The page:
Concerning the more aggressive conditions (Figs. 7 - c, d, e), the *log(j)* dispersion progressively raised from the pre-passive to the pitting regions (following the variance plot (Fig. 5)). In these cases, the considerably high data scatter at higher potentials, characterised by multimodal/amodal distributions, justifies the conditional *log(j)* described by uniform distributions (red curves).

In summary, the higher the corrosiveness, the higher the data dispersion (conditional variance), and the more likely the conditional *log(j)* was uniformly distributed at high potentials. Figure 6 indicates this trend of *log(j)* (typically presenting a unimodal distribution, such as at 0.5 V) potentially reaching a stochastic regime (characterised by the uniform distribution), such as at 1.35 V.

## Populations of experimental curves: local interpretation

Figures 8 to 12 show the entire population of the experimental curves for each CPP testing configuration. Inspired by Individual Conditional Expectation (ICE) plots (by displaying one line per instance that shows how the instance’s prediction changes when a feature changes, ICE plots aim at representing many curves that are often difficult to appreciate69), each *j* Vs *E* curve was coloured according to the distance between the sample and the conditional population mean (rainbow colourmap linearly spaced for *j*). Grey vertical lines were traced at potentials where the uniform function produced the best fit for the conditional *log(j)* distribution (Figs. 10, 11 and 12). It could be seen that the mean curves were not of much value for describing entire datasets, especially in the cases where both types of distribution (unimodal and uniform) were present.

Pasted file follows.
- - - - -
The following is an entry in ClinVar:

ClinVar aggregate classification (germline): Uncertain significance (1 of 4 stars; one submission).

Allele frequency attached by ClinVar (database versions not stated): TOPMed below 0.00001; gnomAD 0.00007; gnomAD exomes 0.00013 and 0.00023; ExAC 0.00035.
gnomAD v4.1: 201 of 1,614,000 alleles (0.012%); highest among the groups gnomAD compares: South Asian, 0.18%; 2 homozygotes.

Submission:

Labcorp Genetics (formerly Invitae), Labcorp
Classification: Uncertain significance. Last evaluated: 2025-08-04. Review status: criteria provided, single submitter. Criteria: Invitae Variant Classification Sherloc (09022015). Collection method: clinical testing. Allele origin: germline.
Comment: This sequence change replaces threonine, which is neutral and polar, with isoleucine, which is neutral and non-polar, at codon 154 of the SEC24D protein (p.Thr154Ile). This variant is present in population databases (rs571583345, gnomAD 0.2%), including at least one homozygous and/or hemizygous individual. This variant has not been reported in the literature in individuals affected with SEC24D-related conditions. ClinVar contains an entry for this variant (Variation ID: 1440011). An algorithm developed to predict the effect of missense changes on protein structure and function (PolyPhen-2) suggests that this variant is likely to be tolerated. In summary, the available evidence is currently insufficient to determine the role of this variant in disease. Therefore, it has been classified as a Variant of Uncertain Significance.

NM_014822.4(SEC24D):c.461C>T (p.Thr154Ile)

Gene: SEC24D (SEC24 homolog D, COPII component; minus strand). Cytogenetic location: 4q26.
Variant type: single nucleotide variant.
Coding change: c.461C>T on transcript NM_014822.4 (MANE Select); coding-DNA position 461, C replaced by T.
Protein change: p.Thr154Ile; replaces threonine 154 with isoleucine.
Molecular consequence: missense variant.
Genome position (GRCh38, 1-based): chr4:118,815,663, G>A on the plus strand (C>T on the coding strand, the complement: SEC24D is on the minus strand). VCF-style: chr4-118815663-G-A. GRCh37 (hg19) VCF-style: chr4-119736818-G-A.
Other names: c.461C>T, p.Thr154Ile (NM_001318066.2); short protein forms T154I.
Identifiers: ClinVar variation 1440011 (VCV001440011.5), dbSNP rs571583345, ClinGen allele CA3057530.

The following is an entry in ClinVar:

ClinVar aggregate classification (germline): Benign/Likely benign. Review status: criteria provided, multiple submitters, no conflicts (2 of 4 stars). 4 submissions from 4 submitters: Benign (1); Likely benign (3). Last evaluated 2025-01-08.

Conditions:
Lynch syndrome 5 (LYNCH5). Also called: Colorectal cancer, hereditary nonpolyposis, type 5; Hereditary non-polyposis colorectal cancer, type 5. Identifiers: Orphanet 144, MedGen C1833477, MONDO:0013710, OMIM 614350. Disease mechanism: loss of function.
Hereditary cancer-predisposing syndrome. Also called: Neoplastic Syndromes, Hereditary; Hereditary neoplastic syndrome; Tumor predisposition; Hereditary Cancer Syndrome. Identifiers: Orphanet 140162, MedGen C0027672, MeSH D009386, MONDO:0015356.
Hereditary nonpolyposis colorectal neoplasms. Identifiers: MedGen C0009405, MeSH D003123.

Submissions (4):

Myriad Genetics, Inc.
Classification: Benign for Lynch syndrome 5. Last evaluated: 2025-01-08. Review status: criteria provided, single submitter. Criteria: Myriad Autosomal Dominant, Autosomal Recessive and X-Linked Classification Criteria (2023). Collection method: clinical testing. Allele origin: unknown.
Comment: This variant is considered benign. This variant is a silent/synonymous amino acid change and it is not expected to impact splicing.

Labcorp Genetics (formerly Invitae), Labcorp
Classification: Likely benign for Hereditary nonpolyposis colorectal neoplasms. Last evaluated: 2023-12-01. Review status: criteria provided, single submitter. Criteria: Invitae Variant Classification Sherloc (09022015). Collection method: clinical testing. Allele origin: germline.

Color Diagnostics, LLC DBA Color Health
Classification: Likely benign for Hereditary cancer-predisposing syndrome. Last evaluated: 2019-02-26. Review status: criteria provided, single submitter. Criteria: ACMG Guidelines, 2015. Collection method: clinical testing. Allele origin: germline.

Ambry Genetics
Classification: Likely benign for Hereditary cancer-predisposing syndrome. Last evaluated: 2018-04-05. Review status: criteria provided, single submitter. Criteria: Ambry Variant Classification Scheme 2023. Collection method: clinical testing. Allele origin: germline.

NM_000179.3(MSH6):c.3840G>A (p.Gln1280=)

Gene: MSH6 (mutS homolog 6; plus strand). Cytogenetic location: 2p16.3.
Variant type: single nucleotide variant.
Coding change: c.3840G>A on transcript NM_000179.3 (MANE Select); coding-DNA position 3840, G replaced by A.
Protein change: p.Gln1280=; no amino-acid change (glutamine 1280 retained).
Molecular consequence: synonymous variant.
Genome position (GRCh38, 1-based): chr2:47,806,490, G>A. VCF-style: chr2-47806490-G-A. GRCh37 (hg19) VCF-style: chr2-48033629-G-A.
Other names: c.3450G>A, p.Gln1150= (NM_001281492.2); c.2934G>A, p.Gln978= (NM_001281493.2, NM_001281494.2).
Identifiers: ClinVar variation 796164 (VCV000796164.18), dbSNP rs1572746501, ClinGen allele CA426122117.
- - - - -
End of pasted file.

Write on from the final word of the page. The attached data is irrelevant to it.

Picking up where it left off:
These experimental curves confirmed that the considerable data scattering observed at increased potentials was strongly caused by pitting corrosion events. One could follow the increased complexity in the *j* distributions (accompanied by the increased conditional variances, Fig. 5) with the testing aggressiveness. In particular, the discontinuous profile of the conditional *log(j)* distributions observed for 0.01 M NaCl (100 Mv/s) at high potentials (Figs. 7 – b and S5) could be attributed to current spikes (pitting) from individual *j* Vs *E* curves, as shown in Fig. 9. The diversity in terms of current spike profiles was most likely related to pits differing in size, number, location (concerning the heterogeneous sample surface) and position (concerning the droplet-confined region).